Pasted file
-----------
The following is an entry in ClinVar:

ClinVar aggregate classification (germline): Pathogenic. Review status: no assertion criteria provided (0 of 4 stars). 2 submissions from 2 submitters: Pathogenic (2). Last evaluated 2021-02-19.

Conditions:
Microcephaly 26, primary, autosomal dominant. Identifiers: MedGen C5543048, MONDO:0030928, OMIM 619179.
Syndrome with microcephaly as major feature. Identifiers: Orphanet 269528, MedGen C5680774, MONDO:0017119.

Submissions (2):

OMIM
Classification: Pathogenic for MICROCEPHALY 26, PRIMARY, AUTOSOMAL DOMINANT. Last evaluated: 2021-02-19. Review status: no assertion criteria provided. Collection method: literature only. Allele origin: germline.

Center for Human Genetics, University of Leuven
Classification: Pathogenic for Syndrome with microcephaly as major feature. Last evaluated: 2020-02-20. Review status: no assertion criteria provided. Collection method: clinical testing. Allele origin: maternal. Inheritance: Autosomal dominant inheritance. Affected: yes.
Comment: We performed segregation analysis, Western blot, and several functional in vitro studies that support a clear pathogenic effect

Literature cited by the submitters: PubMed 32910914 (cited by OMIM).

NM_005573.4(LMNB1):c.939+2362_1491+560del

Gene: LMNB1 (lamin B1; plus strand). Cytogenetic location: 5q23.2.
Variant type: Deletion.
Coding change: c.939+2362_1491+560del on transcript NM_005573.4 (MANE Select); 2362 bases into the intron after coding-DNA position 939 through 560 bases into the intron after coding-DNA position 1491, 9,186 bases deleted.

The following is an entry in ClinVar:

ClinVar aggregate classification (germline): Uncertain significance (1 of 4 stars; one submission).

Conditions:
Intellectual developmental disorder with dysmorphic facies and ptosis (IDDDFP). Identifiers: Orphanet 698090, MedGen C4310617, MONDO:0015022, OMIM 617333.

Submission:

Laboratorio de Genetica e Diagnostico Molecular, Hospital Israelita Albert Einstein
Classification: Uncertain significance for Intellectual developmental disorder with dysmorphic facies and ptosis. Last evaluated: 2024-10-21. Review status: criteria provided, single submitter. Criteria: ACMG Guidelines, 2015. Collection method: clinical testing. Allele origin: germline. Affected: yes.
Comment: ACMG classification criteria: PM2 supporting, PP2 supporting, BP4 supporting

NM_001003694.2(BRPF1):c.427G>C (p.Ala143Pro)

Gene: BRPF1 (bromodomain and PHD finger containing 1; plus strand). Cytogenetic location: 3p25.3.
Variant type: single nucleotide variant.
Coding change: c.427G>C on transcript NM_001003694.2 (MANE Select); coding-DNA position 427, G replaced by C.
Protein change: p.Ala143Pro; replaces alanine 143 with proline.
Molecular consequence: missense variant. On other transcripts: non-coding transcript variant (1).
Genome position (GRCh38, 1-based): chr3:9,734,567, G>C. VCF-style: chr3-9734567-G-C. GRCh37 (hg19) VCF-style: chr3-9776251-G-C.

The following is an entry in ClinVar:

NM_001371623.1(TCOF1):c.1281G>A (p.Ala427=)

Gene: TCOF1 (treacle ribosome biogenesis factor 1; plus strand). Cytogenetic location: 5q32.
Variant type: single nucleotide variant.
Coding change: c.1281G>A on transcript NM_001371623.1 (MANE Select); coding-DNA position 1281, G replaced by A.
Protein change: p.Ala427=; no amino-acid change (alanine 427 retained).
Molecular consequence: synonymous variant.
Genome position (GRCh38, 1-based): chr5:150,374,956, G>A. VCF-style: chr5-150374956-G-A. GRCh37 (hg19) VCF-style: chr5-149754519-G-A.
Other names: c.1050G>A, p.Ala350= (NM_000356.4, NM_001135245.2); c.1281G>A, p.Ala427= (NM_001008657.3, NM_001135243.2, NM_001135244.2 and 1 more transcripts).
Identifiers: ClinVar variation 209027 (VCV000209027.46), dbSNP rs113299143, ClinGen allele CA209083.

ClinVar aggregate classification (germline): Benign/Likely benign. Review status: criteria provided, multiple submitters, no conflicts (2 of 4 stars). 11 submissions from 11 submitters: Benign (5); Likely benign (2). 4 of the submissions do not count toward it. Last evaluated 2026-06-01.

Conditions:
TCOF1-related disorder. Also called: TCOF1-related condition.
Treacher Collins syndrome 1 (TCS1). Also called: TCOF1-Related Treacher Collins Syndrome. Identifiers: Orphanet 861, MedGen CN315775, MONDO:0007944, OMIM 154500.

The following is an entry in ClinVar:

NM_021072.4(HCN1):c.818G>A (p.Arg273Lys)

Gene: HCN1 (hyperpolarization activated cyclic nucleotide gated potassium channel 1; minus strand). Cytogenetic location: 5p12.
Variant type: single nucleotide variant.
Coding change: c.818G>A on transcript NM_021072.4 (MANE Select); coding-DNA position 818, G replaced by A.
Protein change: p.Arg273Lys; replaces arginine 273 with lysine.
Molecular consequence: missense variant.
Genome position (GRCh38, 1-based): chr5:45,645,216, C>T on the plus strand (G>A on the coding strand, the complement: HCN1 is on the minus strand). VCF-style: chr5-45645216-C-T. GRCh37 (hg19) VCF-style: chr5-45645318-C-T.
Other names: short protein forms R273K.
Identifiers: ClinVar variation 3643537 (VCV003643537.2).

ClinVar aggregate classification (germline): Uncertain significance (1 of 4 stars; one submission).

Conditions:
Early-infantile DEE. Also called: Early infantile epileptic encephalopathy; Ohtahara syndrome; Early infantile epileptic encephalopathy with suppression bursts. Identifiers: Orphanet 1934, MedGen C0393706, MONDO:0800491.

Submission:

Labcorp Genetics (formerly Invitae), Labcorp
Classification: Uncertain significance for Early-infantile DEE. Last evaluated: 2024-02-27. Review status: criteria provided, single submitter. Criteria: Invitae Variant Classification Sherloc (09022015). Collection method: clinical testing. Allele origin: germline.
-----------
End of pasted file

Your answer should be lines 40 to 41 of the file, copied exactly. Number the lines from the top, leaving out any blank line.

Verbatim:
Other names: c.1050G>A, p.Ala350= (NM_000356.4, NM_001135245.2); c.1281G>A, p.Ala427= (NM_001008657.3, NM_001135243.2, NM_001135244.2 and 1 more transcripts).
Identifiers: ClinVar variation 209027 (VCV000209027.46), dbSNP rs113299143, ClinGen allele CA209083.